Are there students who don’t want to learn? The overwhelming observation is that all young people are eager to learn, but some need bridging help, and that help may be quite intensive. Flexible learning environments tend to have small cohorts and take an individualised, therapeutic approach – these are not programs that can be scaled up. A key component shared across all programs is a focus on comprehensive, multi-pronged approaches to helping students manage the stress they feel, particularly in social situations. When school experiences have been damaging or positive social relationships are not modelled in the home, facilitating positive social interactions involves a deliberate focus on skill-building. Again – it is all about positive, healthy, respectful relationships.
Social isolation and human flourishing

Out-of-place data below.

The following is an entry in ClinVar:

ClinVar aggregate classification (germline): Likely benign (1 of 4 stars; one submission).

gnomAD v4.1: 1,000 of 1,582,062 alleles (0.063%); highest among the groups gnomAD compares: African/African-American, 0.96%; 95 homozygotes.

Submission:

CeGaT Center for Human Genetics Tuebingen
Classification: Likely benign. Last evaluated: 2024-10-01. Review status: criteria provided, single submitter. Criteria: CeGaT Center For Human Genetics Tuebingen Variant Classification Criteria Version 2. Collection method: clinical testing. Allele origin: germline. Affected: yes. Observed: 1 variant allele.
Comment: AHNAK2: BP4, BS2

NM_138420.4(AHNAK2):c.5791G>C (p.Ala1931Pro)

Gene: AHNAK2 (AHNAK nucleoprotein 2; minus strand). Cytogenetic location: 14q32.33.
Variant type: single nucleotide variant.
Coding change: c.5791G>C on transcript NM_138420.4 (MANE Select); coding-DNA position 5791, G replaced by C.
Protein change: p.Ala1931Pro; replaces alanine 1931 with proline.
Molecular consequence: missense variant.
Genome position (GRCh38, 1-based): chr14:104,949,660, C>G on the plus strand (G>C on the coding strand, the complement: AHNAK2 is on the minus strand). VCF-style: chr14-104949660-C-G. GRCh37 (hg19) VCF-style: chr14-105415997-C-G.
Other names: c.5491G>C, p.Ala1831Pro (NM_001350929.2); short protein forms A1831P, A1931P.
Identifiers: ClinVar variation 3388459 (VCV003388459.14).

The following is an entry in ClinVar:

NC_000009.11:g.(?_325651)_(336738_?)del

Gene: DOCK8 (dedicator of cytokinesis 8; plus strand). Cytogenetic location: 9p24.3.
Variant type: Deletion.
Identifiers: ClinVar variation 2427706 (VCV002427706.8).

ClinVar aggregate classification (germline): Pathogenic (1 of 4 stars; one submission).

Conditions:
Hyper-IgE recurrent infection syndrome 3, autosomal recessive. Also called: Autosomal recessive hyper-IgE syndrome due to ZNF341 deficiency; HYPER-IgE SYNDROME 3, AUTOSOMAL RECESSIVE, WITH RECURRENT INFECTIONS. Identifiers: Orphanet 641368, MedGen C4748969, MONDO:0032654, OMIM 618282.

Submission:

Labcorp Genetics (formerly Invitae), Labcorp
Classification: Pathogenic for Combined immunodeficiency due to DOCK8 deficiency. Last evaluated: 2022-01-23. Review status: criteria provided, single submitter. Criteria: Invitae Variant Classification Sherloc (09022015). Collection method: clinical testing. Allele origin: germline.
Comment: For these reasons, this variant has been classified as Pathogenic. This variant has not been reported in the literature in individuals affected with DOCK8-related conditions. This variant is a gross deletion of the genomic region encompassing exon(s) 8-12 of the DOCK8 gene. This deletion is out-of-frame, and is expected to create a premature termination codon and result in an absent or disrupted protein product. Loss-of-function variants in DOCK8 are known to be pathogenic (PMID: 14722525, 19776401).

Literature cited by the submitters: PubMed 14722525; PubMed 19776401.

Humans are social creatures. When an individual has few social contacts, lives in isolation, or is surrounded by dysfunctional relationships, the effects are life-long. For example, experiencing either social isolation, loneliness and/or living alone increases mortality – yes, death – by approximately 30%. Other research indicates that isolation in and of itself, regardless of whether an individual feels lonely per se, has a direct effect on health and mortality, while for older people feeling lonely is associated with increased incidence of dementia (see also here). Loneliness contributes to poorer cognitive function, faster cognitive decline, increased rates of clinical depression, and social anxiety. Interestingly, both being bullied and engaging in bullying results in long-term negative life outcomes for most people. Additionally, a sense of social exclusion reduces an individual’s capacity to engage in pro-social behaviours, creating a downward spiral of further isolation.